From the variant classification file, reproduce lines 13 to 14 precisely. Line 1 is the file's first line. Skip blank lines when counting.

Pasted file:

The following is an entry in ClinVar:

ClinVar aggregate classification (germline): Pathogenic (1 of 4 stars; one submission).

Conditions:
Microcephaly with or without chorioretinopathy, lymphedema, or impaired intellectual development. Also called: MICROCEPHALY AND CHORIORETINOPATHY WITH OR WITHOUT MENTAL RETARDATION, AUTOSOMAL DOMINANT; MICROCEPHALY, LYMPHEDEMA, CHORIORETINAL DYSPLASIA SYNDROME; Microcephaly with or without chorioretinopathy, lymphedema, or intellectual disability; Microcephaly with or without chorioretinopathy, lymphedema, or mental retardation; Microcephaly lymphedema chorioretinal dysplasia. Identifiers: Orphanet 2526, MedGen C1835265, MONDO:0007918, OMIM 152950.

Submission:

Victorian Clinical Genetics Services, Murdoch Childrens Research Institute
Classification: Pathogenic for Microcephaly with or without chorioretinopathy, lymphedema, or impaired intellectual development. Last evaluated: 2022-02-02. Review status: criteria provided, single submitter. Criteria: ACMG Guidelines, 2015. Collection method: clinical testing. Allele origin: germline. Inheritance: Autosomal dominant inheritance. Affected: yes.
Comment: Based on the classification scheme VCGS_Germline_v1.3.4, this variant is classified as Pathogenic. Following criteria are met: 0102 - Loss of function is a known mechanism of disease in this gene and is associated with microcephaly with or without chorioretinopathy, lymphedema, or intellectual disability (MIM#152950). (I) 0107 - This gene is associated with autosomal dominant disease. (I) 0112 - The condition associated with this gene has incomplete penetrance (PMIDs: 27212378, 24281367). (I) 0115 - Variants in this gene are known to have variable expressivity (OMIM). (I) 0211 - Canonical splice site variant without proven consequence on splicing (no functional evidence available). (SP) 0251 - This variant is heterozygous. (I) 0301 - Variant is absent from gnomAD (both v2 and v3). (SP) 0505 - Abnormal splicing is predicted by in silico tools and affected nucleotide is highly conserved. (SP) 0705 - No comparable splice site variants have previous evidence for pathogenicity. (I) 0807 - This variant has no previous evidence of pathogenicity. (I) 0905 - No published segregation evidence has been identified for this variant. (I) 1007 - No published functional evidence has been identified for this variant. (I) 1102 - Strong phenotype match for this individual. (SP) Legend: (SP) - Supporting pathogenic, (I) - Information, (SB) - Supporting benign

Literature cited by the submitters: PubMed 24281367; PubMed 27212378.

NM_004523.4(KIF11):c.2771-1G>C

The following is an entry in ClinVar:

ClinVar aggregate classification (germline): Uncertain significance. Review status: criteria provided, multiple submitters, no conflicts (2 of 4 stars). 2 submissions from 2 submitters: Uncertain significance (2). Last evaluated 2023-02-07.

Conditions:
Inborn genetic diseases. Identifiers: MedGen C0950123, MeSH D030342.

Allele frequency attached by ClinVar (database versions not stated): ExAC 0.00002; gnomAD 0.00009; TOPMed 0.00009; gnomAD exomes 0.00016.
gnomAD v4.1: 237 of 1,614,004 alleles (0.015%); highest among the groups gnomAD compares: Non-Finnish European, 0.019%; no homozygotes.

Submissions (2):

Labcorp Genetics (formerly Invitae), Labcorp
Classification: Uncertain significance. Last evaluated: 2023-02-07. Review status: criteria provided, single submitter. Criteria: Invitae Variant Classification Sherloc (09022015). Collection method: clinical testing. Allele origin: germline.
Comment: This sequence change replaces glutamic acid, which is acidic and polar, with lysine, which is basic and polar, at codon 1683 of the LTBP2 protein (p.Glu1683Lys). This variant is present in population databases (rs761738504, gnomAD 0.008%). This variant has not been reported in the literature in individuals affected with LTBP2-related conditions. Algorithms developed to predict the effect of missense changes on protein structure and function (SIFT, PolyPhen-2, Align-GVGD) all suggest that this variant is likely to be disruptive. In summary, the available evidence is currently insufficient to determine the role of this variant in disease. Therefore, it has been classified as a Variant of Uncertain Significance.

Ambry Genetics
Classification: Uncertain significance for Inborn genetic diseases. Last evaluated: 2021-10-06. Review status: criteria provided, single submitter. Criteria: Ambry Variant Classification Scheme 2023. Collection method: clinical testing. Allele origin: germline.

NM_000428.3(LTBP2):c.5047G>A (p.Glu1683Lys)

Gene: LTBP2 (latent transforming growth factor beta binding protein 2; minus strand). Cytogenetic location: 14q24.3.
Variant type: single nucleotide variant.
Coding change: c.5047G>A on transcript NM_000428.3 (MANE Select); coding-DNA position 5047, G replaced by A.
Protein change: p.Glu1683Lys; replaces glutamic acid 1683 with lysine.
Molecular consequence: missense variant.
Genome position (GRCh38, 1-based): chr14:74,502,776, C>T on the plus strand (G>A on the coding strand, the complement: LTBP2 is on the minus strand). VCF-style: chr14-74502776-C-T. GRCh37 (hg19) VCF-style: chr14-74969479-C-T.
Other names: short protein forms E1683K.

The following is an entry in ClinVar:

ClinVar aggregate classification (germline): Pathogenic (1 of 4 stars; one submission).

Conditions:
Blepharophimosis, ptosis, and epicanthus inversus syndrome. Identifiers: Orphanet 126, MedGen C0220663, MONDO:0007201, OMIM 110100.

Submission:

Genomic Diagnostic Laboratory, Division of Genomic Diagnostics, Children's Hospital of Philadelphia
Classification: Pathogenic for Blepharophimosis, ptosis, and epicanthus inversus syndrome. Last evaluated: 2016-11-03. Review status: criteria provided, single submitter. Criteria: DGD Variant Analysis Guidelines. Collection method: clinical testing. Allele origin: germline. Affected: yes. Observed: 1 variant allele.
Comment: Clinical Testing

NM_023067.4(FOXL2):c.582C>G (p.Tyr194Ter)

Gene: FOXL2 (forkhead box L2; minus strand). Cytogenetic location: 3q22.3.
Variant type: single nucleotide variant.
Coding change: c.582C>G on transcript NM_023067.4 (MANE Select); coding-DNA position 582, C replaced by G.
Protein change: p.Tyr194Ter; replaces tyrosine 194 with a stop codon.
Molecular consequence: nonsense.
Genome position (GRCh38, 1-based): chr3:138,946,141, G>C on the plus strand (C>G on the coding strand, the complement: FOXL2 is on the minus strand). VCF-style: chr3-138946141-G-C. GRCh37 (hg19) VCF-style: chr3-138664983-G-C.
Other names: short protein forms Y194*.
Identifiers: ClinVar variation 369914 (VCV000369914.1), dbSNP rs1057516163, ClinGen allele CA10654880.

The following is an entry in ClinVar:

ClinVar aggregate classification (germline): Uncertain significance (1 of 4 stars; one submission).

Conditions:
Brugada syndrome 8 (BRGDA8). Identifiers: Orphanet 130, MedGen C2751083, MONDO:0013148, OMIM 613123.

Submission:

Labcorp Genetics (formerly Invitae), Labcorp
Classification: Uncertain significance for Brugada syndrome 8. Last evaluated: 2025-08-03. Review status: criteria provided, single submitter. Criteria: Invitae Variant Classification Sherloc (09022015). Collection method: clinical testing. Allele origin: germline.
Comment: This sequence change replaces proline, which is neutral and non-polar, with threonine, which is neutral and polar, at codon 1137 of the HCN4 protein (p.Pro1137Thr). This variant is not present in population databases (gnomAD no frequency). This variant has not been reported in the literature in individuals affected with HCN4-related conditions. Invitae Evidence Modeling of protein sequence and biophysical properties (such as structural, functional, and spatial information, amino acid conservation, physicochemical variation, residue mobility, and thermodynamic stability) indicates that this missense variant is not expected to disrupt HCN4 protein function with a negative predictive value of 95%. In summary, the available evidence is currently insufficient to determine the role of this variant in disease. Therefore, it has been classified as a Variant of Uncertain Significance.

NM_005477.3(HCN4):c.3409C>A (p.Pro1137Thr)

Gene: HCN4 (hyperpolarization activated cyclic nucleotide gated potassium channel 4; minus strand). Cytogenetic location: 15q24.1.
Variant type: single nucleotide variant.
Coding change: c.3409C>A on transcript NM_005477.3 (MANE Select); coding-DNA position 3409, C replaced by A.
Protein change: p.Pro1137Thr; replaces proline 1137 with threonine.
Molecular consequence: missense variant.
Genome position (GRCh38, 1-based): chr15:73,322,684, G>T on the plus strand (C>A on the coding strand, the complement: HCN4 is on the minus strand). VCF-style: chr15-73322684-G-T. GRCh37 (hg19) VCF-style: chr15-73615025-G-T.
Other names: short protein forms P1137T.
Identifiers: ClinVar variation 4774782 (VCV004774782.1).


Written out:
Conditions:
Inborn genetic diseases. Identifiers: MedGen C0950123, MeSH D030342.